In the latest drought monitor dry conditions in North Carolina increased slightly from the week before, from 31% of the state being drought free to just shy of 31% last week, most in the Coastal Plain region, with four counties on the NC/Tennessee border also drought free. All other numbers remained very near unchanged, with the majority of the Piedmont still in moderate drought, with Union and Mecklenburg County showing areas of severe drought.
Latest Drought Monitor in South Carolina Sees Little Changes
In the latest drought monitor, dry conditions in the Palmetto state remain virtually unchanged, with .13 percent of the state drought free, opposed to .14 last week, in the coastal tip of Horry County. The biggest shift in the week ending January 8th was in the severe category, going from 73.49% of the state in severe drought to 71.53%
For more on the drough conditions click here
Surprises in Historic First Crop Reports of 2013
Friday was a landmark day in the world of reporting. In order to reflect the recent changes in trading hours, basically 24/7, reports from now on will be released at noon eastern time, rather than 7:30 eastern. In the first report of 2013, USDA Chief Economist Joe Glauber reports that 2012 ending corn stocks are lower than originally predicted:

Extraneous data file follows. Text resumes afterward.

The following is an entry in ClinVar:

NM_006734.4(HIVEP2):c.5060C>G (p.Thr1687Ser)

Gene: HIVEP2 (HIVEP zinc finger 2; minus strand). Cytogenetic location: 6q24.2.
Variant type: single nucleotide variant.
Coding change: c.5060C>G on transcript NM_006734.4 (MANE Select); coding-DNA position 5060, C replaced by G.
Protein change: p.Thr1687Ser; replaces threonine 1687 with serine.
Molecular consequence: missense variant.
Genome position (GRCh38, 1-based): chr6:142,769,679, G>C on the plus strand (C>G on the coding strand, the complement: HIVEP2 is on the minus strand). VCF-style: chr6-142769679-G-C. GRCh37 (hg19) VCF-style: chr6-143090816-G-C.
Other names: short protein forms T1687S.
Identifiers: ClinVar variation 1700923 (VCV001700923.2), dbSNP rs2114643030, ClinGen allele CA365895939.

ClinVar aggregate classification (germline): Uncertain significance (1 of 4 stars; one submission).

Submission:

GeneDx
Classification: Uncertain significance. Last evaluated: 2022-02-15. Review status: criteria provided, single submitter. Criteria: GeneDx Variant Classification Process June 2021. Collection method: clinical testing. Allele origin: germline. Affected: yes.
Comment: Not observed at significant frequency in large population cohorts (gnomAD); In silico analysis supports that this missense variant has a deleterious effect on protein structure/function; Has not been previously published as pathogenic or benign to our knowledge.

“Corn stocks are lower than many anticipated. For us it points to more feed use than was anticipated in that first quarter, and I think is in part tied up with this issue that we are seeing more crop harvested in the previous crop year.”
Wheat stocks were also lower than expected, also attributable to more feed use says Glauber:
“We certainly increased the feed and residual number, for wheat up to 350 million bushels that has brought down our ending stock number for wheat down to 716 million bushels.”
Corn export numbers were also lower than projected. Joe Glauber, USDA chief economist.
Lower Gasoline Prices Predicted for 2013
Hamburgers, health care and taxes are all set to take a bigger bite out of the family budget this year. But drivers' annual gas bills are expected to drop for the first time in four years.
Forecasters say ample oil supplies and weak U.S. demand will keep a lid on prices. The lows will be lower and the highs won't be so high compared with a year ago. The average price of a gallon of gasoline will fall 5 percent. Forecasters caution that they can't predict other factors, such as Middle East tensions, refinery problems or hurricanes along the U.S. Gulf Coast – in other words, the same events that caused gasoline prices to spike in 2011 and 2012. Any or all of those troubles could crop up again in 2013. U.S. gasoline consumption is back down to 2002 levels because of more fuel-efficient cars and the tepid economy.